She’s obviously hungry, and is looking around for edible things as she walks down the path out of the forest. Then she sees it: across a bridge that spans a gorge, there’s a single tree with a single, ripe, delicious-looking fruit hanging from a low branch. She is elated, and walks quickly towards the bridge

Until: she steps on what looks like a stone, until it opens its eye and glares, angrily. We see her from behind as she nears the bridge, and a shadow overtakes her. She turns just in time to see a rock Titan swinging an arm down to smash her. She ducks, and it misses her but demolishes the bridge anchor posts on her side of the gorge. The bridge collapses. Briar exclaims wordlessly at the fruit, and at the Titan.

And then: the Titan attacks again. She dodges to the left, trying to circle around it, but it’s too large. One massive arm comes down to block her way; she turns tail and runs to the right. The Titan shifts, bringing its other arm down. It lands inches from her feet and the ground shatters.

She looks left, and right; she can’t see a way out.

And then: she notices that the Titan has plenty of space between its legs. It is closing on her now, pushing her to the edge of the gorge. She steadies herself, waiting for its swing. Both arms come up, and as it brings them down for the killing blow she dives between the Titan’s legs. She tucks into a roll, and on the other side of the Titan she mule-kicks him as hard as she can. The Titan loses balance and falls.

Close up on her as she waits for the inevitable crashing sound!

Until finally: she turns to see why the Titan has not crashed, and she sees that the Titan is just the right length to act as a temporary bridge. She crosses happily, pausing while on his back to give him a victorious face, then runs to grab her fruit.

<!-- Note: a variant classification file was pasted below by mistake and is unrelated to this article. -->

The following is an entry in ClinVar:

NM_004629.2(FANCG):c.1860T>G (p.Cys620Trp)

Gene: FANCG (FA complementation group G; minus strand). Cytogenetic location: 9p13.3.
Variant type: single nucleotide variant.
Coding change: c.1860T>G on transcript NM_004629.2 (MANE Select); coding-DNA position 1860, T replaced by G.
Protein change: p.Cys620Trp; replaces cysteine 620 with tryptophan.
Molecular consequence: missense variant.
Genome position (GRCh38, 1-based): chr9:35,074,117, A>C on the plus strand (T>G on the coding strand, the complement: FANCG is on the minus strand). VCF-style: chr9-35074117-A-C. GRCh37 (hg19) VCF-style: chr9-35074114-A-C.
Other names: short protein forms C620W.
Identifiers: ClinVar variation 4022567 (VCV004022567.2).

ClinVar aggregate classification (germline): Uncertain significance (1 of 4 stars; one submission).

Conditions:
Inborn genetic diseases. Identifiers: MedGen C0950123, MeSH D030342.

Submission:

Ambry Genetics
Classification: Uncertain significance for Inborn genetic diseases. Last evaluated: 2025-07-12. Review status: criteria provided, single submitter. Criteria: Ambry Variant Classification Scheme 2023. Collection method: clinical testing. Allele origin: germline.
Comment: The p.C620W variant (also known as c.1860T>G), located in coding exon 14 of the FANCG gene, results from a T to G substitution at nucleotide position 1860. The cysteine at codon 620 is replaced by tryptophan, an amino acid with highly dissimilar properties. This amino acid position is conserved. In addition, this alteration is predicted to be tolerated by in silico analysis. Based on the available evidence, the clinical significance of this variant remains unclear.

(Optional, depending on time:) After the credits roll, we see her standing near the Titan’s hands, eating her fruit. She’s slowly kicking the fingers on each hand off the edge of the gorge.

Moral: In every obstacle there is opportunity. Also: Never cross a Ramswoole Maide.

Pitch #2: “Not My Kind of Dinner Guest” starring Granny MacGee

We open: on a kindly old woman in a living room. There’s a television, a reclining chair, and a TV tray atop which is a smoking TV dinner. The woman sits gingerly and looks about to enjoy a quiet evening in with her stories and meal.

Until: a cockroach appears from behind the television, frightening her. At first, it stays near the television so she tries to ignore it, but she can’t seem to take a bite with it there. She throws a ball of yarn at it. The cockroach dodges.

And then: it advances towards her. She freaks, stands (more nimbly than one would expect), and backs away. She grabs the knife off her TV dinner tray and tosses it, expertly, at the cockroach. It dodges again and continues to advance, pushing Granny MacGee down the hall. She tosses things she can put her hands on — a vase (from which she gently removes flowers beforehand), a coat rack, even a bowling ball off a bowling trophy on a table in the hallway. When that misses, she throws the table.

And then: she is backed into a corner with a closed door blocking her path. She feels for the knob but can’t find it. The roach comes closer, and closer. She feels her clothing and pockets, patting down her body to find anything else to throw, and her hands find her mouth. A light goes on. She pulls out her dentures and, just as the roach gets within arms reach, she brings the dentures down as hard as she can, splattering the bug.

Finally: she returns to her chair, picks up her fork, and flips on the TV. Then she realizes she can’t eat without her teeth.

Moral: Desperation in moderation.

Pitch #3: [ Untitled at the moment ] Starring Roger Jolly (Yes, the One and Only)

We open: on a pirate ship.

There’s a pirate with a sword, pushing a man tied with ropes to walk the plank.

The man pleads for his life. The pirate yawns.

The man gets on his knees and begs and begs! The pirate gestures with the sword for the man to get on with it.